Jeremy Corbyn accused of 'farcical' cop-out after refusing to back second Brexit referendum

Leon Neal/Getty Images
  • The Labour party is set to say it will support another Brexit referendum.
  • After months of pressure from its pro-EU membership, Jeremy Corbyn’s party has decided to let delegates vote on a motion calling for a so-called People’s Vote to be party policy.
  • However, the motion has some big caveats. Labour will only consider supporting another referendum if there is no Brexit deal, and no general election takes place.
  • Shadow Chancellor John McDonnell said staying in the EU would not be an option in any new Brexit referendum.
  • Shadow Brexit Secretary Sir Keir Starmer later slapped down McDonnell, claiming staying in the EU could be an option.
  • Labour MP David Lammy described the motion as “farcical.”

LIVERPOOL, ENGLAND – The Labour party has been accused of a “farcical” cop-out after refusing to commit to supporting a referendum on the outcome of Brexit negotiations.

Under a motion submitted to its party conference in Liverpool, Labour is set to support the “option” of a nationwide referendum on the outcome of Brexit talks – but only if there is no Brexit deal and no “immediate” general election.

And any referendum would not include the option of remaining in the EU, according to Shadow Chancellor John McDonnell. This was later denied by Sir Keir Starmer, Labour’s Brexit spokesperson.

The motion was welcomed by some anti-Brexit groups. Eloise Todd, CEO at anti-Brexit group Best For Britain called it “a welcome step forward for the party and it also reflects the huge shift in the country as more people than ever, particularly Labour voters, want to stay in the EU.”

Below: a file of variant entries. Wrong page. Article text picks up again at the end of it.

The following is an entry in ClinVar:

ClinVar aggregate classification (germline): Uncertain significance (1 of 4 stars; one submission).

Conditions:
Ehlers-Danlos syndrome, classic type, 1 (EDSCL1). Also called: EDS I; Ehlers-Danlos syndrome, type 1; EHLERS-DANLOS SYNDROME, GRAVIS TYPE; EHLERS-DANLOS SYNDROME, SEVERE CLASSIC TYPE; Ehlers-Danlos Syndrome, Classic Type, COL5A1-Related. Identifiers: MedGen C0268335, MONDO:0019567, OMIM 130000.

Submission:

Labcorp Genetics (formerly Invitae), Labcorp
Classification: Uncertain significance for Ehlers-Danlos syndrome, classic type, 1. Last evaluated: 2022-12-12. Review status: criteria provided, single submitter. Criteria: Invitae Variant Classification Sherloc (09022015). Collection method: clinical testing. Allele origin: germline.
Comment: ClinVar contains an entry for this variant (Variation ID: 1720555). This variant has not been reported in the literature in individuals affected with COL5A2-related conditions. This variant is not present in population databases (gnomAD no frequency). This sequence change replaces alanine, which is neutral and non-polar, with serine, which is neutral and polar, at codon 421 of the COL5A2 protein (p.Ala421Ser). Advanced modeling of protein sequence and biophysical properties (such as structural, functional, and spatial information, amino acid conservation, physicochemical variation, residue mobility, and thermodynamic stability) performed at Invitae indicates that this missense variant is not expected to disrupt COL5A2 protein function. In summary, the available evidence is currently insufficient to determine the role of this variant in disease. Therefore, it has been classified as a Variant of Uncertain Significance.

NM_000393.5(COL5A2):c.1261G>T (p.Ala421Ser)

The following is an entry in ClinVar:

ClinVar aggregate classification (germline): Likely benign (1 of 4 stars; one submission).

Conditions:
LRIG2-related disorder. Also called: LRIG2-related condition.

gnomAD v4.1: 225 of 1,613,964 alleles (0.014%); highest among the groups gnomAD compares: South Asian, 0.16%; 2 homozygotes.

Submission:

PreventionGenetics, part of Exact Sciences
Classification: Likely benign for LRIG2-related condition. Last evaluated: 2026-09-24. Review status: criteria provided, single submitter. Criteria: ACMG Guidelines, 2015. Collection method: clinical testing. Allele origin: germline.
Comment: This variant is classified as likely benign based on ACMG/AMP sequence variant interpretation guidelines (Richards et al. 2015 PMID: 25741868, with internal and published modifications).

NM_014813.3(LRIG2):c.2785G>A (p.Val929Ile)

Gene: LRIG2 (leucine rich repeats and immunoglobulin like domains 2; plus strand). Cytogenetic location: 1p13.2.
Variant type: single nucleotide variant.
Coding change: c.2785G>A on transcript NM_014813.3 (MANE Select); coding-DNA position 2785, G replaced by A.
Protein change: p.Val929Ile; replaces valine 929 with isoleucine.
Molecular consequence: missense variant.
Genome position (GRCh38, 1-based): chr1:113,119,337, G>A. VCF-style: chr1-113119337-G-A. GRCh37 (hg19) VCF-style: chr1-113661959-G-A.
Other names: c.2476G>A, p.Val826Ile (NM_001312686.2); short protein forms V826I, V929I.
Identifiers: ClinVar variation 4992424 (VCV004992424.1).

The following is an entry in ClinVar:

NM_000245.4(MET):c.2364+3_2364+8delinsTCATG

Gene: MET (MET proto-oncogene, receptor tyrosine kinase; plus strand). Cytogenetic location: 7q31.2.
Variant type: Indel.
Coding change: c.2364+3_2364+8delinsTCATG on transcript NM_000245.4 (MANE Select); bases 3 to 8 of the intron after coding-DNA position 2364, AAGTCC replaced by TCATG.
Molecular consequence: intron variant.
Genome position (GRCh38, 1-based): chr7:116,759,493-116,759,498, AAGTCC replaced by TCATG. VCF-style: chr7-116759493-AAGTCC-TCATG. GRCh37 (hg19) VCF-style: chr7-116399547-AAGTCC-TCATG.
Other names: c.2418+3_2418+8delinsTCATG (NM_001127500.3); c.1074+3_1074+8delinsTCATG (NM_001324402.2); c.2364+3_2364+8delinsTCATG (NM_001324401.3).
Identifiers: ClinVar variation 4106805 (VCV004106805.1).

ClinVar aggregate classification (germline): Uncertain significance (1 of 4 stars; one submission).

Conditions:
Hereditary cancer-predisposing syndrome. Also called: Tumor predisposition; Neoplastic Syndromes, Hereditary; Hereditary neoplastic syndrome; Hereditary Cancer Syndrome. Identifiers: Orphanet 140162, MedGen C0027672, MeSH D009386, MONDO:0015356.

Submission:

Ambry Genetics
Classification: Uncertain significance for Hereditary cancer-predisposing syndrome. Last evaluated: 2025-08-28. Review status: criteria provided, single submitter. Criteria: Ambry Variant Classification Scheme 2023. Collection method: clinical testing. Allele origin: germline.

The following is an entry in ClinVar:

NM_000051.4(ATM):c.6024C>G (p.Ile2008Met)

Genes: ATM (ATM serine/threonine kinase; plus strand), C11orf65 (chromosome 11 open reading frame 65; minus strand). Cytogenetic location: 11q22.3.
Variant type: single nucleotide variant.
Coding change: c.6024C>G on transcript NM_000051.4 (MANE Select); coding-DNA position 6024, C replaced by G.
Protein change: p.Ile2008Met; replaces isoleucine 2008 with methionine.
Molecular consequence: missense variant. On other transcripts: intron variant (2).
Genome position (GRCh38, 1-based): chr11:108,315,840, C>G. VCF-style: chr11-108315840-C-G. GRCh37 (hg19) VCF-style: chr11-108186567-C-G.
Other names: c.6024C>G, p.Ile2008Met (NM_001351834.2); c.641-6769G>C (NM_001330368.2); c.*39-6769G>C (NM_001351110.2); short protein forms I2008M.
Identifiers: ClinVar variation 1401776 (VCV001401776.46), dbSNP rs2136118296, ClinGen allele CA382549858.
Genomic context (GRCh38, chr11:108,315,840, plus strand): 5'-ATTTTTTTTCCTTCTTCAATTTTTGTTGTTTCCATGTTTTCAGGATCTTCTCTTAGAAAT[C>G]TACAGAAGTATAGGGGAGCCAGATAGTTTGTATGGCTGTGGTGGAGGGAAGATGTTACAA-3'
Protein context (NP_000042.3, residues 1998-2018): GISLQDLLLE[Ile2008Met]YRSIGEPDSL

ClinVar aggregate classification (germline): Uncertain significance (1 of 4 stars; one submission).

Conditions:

However, Labour’s influential pro-EU MP David Lammy described the motion as a farce.

“Dozens of motions were submitted to #Lab18, thousands have marched on the streets, and millions more have called for a #PeoplesVote,” he tweeted.

“They did not do this to be offered a farcical referendum on No Deal or a Bad Deal. It absolutely must include the right to remain in the EU.”

The motion comes after weeks of pressure from its overwhelmingly pro-EU membership and comes with some major caveats.

Firstly, Corbyn’s party will only support a so-called People’s Vote if there is no Brexit deal. Secondly, it will only look at backing another referendum if a general election doesn’t take place.

And thirdly, the motion says that even in these circumstances, the option of a People’s Vote would remain “on the table,” and will not necessarily become official party policy.

The motion, which 1,650 Labour delegates will decide whether to accept or not, states: “Should Parliament vote down a Tory Brexit deal or the talks end in no-deal, Conference believes this would constitute a loss of confidence in the government.”

It adds: “In these circumstances, the best outcome for the country is an immediate General Election that can sweep the Tories from power.

“If we cannot get a general election Labour must support all options remaining on the table, including campaigning for a public vote.”

Brexit backlash

Two of the party’s most senior figures have cast further doubt over the motion, triggering a backlash from pro-EU campaigners.

Shadow Chancellor McDonnell told BBC radio on Monday that any referendum backed by Labour would not include an option to stay in the EU. “It will be on the deal itself. We will respect the referendum,” he told Radio 4.

Starmer, the Shadow Brexit Secretary, later slapped down McDonnell, telling the BBC that staying in the EU had not been ruled out as a referendum choice.

“The meeting last night was very clear that the question of a public vote should be open. We weren’t ruling out options and nobody was ruling out remain. There were 300 people in the room and that was absolutely clear,” he told the BBC.

John mcdonnell mp labour politicianLeon Neal/Getty ImagesShadow Chancellor of the Exchequer John McDonnell addresses delegates in the main hall on the second day of the Labour Party conference on September 25, 2017 in Brighton, England.

Tom Brake, Brexit spokesperson for the pro-EU Liberal Democrats, accused Labour of “aiding and abetting” the Conservative government’s handling of Brexit.

He added: “It beggars belief that McDonnell and co are spending so much time trying to trick and stitch up their own conference, rather than campaigning for an exit from Brexit to protect jobs and services in the UK.”

A YouGov poll published over the weekend found that 86% of Labour members want the party to back another referendum.

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